ཀླུ་བཟློག་པར་འདོད་ན་སྨྱག་ཤད་ཀྱི་ལྕུག་མའམ། བལ་པོ་སེའུ་ཡི་ལྕུག་མས་བྱའོ། 
If you wish to repel nāgas, use a branch of meadowsweet or Nepalese pomegranate trees.2
Against pretas and apasmāras,3 use a blessed thread.
རིམས་ནད་མེད་པར་བྱ་བ་དང༌། གཞོགས་ཕྱེད་ན་བ་དང༌། ཡི་ག་འཆུས་པ་ལ་ནི་སྐུད་པ་སྔོན་པོས་བྱའོ། 
In order to dispel infectious diseases, hemiplegia, loss of appetite, use a blessed blue thread.
If you desire wealth, fast for one day and burn incense. Thus within your dreams all the virtue and non-virtue will be revealed and eventually you will receive seven thousand gold coins.
If you wish to release a seal, use ash.
If you wish to unlock something, use mustard seeds.
འཇིགས་པ་ཐམས་ཅད་སྲུང་བ་ལ་ནི་མར་རྙིང་པའམ། ཐལ་བའམ་ཡུངས་ཀར་གྱིས་བྱའོ། 
For protection against danger, use old butter, ash or mustard seeds.
Against all dangerous diseases, tie a protection knot with a blessed blue thread and wear it around your neck. This will provide supreme protection.
Against grahas that befall children4 tie a protection knot with a blessed five-colored thread and wear it around your neck. This will provide supreme protection.
If you wish to avert thieves, use earth.
For poison, use in cleansing with kuśa grass.
In order to protect yourself, use it mentally or use water.
To protect others, use a blessed blue thread.
ལས་དེ་ཐམས་ཅད་ལ་སྔགས་བརྗོད་པ་ནི་ལན་གསུམ་མམ། བདུན་ནམ། བཅུ་བཞི་འམ། ཉི་ཤུ་རྩ་གཅིག་གམ། བརྒྱ་རྩ་བརྒྱད་པར་བྱའོ། །དེ་ལྟར་བྱས་ན་འགྲུབ་པར་འགྱུར་རོ། 
For all these activities, recite the mantra three, seven, fourteen, twenty-one, or one hundred and eight times, and all will be accomplished.
མཆོད་རྟེན་སྐུ་གདུང་དན་ལྡན་པའི་དྲུང་དུ་མེ་ཏོག་སྔོན་པོས་མཆོད་དེ། སྔགས་སྟོང་བཟླས་བརྗོད་བྱས་ན་འགྲུབ་པར་འགྱུར་རོ། 
If you offer blue flowers and recite the mantra one thousand times in front of a stūpa containing relics, you will reach accomplishment.
འཕགས་པ་ལག་ན་རྡོ་རྗེ་གོས་སྔོན་པོ་ཅན་གྱི་ཆོ་ག་ཞེས་བྱ་བའི་གཟུངས་རྫོགས་སོ།། །།
This concludes The Noble “The Rituals for Blue-Clad Vajrapāṇi” Incantation.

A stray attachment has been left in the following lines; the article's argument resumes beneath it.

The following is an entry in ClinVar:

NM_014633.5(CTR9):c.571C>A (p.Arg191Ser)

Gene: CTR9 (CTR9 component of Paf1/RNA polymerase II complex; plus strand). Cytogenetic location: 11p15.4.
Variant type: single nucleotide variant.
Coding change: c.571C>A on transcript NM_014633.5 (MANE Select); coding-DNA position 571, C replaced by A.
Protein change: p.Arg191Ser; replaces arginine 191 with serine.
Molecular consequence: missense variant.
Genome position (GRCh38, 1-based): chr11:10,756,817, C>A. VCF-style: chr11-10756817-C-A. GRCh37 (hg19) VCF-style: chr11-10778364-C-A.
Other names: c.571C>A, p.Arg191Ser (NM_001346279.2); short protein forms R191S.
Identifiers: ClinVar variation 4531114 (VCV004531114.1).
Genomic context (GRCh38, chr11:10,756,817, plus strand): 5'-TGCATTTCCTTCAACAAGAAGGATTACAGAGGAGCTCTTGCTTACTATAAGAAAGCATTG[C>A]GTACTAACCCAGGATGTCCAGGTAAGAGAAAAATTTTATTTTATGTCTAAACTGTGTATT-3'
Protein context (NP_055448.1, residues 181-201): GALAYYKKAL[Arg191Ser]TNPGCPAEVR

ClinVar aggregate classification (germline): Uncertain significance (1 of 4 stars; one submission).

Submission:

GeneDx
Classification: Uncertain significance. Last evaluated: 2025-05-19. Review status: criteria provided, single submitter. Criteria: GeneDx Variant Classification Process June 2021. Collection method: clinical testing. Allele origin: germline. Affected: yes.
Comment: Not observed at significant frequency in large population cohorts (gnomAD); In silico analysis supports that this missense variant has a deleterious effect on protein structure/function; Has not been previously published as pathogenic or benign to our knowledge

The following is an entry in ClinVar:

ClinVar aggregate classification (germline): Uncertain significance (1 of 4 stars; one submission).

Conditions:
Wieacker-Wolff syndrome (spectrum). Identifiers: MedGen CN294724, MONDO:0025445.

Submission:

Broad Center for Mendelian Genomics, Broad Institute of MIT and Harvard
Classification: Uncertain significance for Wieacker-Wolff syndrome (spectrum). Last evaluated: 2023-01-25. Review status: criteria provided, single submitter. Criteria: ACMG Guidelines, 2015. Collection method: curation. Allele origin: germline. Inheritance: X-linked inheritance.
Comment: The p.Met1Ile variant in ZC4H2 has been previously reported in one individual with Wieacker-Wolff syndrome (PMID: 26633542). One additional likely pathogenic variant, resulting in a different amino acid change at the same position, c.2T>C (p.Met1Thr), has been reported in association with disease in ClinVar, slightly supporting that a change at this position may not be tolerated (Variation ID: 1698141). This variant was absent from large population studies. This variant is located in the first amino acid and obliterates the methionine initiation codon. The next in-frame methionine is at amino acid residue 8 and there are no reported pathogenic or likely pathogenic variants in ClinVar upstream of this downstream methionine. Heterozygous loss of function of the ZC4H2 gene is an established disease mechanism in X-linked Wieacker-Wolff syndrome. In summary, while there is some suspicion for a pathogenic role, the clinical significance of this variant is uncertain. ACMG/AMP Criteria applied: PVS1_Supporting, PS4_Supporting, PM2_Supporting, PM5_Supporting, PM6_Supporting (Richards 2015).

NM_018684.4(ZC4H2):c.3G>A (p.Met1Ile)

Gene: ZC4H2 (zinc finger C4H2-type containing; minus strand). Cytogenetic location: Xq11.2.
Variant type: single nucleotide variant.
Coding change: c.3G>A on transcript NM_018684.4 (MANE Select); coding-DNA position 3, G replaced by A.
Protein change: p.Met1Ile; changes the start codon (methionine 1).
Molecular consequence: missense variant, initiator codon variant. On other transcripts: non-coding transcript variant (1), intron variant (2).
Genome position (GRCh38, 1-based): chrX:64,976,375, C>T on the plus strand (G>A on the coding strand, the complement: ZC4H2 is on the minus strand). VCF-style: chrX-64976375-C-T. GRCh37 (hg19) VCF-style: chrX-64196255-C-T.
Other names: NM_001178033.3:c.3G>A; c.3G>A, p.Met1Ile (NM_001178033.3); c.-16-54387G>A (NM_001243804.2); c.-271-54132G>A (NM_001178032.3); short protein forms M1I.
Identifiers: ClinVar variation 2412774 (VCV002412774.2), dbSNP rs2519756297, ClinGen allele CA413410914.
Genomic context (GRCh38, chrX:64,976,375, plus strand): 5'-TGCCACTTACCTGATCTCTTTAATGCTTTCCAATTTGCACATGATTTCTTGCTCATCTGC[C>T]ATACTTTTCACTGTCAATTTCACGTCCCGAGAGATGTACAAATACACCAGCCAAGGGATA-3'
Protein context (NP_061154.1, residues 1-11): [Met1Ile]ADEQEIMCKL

རྒྱ་གར་གྱི་མཁན་པོ་ཛྙཱ་ན་གརྦྷ་དང་། ལོ་ཙཱ་བ་བནྡྷེ་ཀླུའི་དབང་པོས་བསྒྱུར།།
This text was translated by the Indian paṇḍita Jñānagarbha and the lotsāwa monk, Lu’i Wangpo.5

| Translated by Stefan Mang and Peter Woods, 2019. Many thanks to Wiesiek Mical for checking the Sanskrit mantra.
1.      Yakṣas are a class of semi-divine beings that haunt or protect natural places and cities. They can be malevolent or benevolent, and are known for bestowing wealth and worldly boons.
2.      The plant smyag shad likely refers to Spiraea arcuata, a type of meadowsweet. The plant bal po’i se’u (dāḍima) appears to be a type of pomegranate tree commonly found in Nepal.
3.      Apasmāra (brjed byed) is the name for epilepsy, but also refers to the demon that causes epilepsy and loss of consciousness.
4.      Grahas are a type of evil spirit known to exert a harmful influence on the human body and mind. Grahas are closely associated with the planets and other astronomical bodies.

5.      The Tibetan edition and English translation of this text follow the Dergé recension (Tōh. 748). However, we have replaced the translators’ colophon with the one given in the Tibetan imperial translation catalogue (ldan dkar ma) as well as other editions of this dhāraṇī. As these sources confirm, this text was translated during the first dissemination of Buddhism to Tibet. The Dergé recension’s colophon is identical with that of the commentary attributed to Nāgārjuna (Tōh. 2675). Since the Dergé recension of this dhāraṇī differs only slightly from that of the older version, there is reason to believe that the Dergé recension is a revised edition based on Nāgārjuna’s commentary (Tōh. 2675). The colophon in the Dergé recension reads: “This text was translated by the Indian paṇḍita Dīpaṃkara Śrījñāna and the Tibetan Lotsāwa Gya Tsöndrü Sengé at the entrance gate of Śrī Nālandā.” (rgya kar gyi mkhan po dīpaṃkara śrījñāna dang/ bod kyi lo tsā ba rgya brtson ’grus seng ges dpal na len dra’i sgo ’gram du bsgyur/)

Courtesy: Lostawa House